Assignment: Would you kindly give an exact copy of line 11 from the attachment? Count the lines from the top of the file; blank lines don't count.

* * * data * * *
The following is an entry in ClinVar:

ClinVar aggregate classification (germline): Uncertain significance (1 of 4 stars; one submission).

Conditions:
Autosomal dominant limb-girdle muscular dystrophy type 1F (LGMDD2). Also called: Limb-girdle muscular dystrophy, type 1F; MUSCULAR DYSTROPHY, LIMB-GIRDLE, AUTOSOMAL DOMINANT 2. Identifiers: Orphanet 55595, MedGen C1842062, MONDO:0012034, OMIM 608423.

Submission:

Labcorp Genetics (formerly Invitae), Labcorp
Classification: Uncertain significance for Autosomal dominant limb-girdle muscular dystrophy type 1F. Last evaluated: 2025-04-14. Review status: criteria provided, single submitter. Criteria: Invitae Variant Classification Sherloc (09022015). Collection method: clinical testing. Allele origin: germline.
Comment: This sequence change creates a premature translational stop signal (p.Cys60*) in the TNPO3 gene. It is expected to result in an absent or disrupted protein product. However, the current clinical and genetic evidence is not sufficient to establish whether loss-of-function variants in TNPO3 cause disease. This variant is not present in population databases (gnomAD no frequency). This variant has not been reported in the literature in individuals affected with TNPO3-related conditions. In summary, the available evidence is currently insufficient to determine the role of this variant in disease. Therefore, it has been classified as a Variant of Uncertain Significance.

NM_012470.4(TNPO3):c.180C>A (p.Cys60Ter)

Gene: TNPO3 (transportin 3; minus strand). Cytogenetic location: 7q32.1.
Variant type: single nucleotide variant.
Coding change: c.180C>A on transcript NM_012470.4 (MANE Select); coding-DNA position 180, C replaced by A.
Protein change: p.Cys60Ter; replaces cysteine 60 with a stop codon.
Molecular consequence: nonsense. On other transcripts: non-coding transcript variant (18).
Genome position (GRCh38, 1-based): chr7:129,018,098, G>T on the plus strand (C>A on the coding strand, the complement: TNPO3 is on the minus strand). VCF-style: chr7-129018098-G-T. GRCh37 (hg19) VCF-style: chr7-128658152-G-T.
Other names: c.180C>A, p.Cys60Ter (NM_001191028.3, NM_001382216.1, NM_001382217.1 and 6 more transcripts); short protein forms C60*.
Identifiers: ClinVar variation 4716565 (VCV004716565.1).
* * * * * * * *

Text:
Variant type: single nucleotide variant.